But enough about that, let’s get into some MOTHER FUCKIN’ COMICS!!! Even though there were some high profile books released this week, including the end of Brian Michael Bendis’ epic Guardians of the Galaxy run “The Comic Book of the Week” goes to Injustice 2 #1. In case you don’t know, Injustice Gods among Us was an enormously popular, Mortal Combat-style, fighting video game, featuring all your favorite DC Comics heroes and villains beating the ever-loving fuck out of each other.
As a rule, comic book tie-ins designed to promote film, TV, or video game properties are massive piles of dogshit. However, the comic book tie-in to the 1st game, Injustice: Gods Among US, chronicled Superman’s slow decent into madness and fascism after the destruction of Metropolis and the deaths of his wife and unborn child at the hands of The Joker. Believe it or not, this was one of the best Justice League stories of the last few years. Injustice: Gods Among Us Years 1-5 are all available in trade paperback collected editions. I highly recommend you check them out.
It’s another compelling physical and ideological clash between Superman and The Dark Knight. (Of course Batman wants nothing to do with what he sees as Superman’s fascist regime). One of the interesting aspects of the story is seeing who sides with who, and why. In this universe, Superman and Lex Luthor are best friends and it’s cool to Lex struggle with being loyal to his friend, but realizing that Superman has completely lost it. It’s a great flip to their usual relationship.
The biggest difference between Marvel and DC is that the heroes of the DC Universe are MYTHIC. They’re more than human, they’re modern day gods. Which is why (despite what some people say) it’s so interesting to see these characters shown in a new light. Some of the best DC stories ever told are deconstructions of these archetypes and that’s why Injustice: Gods Among Us works so well.
Next month Injustice 2, the sequel to the hit video game comes out. In anticipation of the games release, Injustice 2 #1 hit shelves this week and it covers the events from the end of the last game to just before the beginning of Injustice 2. Considering how strong the first series was, Injustice 2 #1 is a must read.
I’ve read the first issue and one of the more intriguing aspects of the story is how can Batman pick up the pieces of a devastated world after finally toppling Superman’s regime? Absolute power corrupts absolutely and with that much power, will Batman fall victim to the same temptations that turned the Man of Steel into a monster? You’ll have to pick up the book to find out! I will say this; the series is off to a strong start.
I also wanted to take this opportunity to talk a little bit about all the different ways comics are available to potential readers. If you’ve ever thought about picking up a comic book, there’s been no better time in the history if the medium. Comics have never been better. I’m a big believer in supporting your local comic book store. They’re the backbone of the industry and comics need as much readers as they can get. But, if you don’t have the time or there isn’t a comic book store located near you, I highly recommend the Comixology app. Each week, you can get all your favorite comics downloaded to your tablet or smartphone, as well as a massive library of previously published comics. Once you buy them, they’re yours, you own the comic. Just like if you bought a digital copy of a movie on ITunes. One really cool feature is while reading a comic on Comixology, you have the option of having each panel fill up your screen and read panel to panel instead of page to page. It’s my favorite way to read comics because you appreciate the art and storytelling so much more. Of course, trade paperbacks and collected editions are available at any Barnes & Noble. Considering that most comic book issues are written like chapters in a book, waiting for the entire story arc to be collected in one book is a great way to read.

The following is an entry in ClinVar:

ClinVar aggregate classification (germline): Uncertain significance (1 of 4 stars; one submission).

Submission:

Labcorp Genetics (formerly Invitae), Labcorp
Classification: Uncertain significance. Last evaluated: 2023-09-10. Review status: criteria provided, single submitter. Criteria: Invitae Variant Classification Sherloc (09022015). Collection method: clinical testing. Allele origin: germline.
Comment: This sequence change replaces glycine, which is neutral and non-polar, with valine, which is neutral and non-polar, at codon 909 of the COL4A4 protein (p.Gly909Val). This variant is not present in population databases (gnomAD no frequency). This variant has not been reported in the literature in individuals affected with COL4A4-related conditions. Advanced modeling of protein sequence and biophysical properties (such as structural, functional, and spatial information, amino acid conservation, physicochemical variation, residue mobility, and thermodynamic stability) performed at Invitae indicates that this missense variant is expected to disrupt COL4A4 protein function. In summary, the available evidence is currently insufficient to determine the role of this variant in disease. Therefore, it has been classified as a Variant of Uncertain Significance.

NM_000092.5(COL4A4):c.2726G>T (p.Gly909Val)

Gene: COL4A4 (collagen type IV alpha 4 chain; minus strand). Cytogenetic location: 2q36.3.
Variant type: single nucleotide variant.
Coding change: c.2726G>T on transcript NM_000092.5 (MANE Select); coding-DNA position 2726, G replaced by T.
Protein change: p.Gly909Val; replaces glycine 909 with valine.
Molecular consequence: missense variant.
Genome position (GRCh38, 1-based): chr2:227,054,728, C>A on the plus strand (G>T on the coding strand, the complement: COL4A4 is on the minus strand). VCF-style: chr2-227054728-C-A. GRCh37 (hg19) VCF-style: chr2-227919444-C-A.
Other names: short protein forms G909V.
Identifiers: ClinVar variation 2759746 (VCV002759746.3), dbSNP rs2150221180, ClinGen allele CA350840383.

Anyway, we’ve got a whole new batch of comic coming out this Wednesday and hopefully I’ll have my “Comic Book of the Week” column up a lot sooner than this weeks.
Thanks,
-Paul

Comic Book of the Week: Batman #20

Since DC’s Rebirth launch last summer, the Batman books across the board have been consistently great. James Tynion’s Detective Comics, Scott Snyder’s All-Star Batman, and Tom King’s Batman with artist David Finch are fantastic books. I tend to go back and forth from month-to-month on All-Star Batman or Tom King’s Batman being my favorite Bat book, but this week “The Comic of the Week” has to be Tom King’s Batman #20.

This is the final chapter in the excellent “I Am Bane” story arc and though it wasn’t necessarily the strongest chapter in the series, it was still a satisfying and powerful ending to the arc. I’ve never been a huge fan of David Finch’s art but he’s really winning me over on this book. His work here was phenomenal, especially when it came to the brutal final fight between Batman and Bane. His line work on both of these imposing figures really stood out as well.

It also didn’t  hurt to have a reminder what complete and utter badass Batman is. As illustrated in the pages below:

C’MON! How fucking sick is that?!

King also took some time to emphasize a part of Batman’s psychology that isn’t focused on enough. I think I first noticed this during Grant Morrison’s classic JLA run, where he put forth the idea that Batman only wants people to think he’s driven by vengeance and rage, but it’s a facade. In reality, he does what he does because he doesn’t want to see what happened to him happen to anyone else, ever again. He knows that’s an impossible mission, but he’ll still try to help in anyway he can. That’s what makes him a hero. It’s empathy not anger that drives Batman and Tom King emphasize this really well in his script.

I think there is going to be an epilogue chapter in this story, which is definitely needed to wrap up some of the loose ends of this arc, but I’m really looking forward to the next storyline “The War of Jokes and Riddles”. Which is apparently an epic story taking place shortly after Zero Year where Batman has to contend with a war between The Joker and The Riddler. If King’s work on this book is anything to go by, this should be something to look forward to.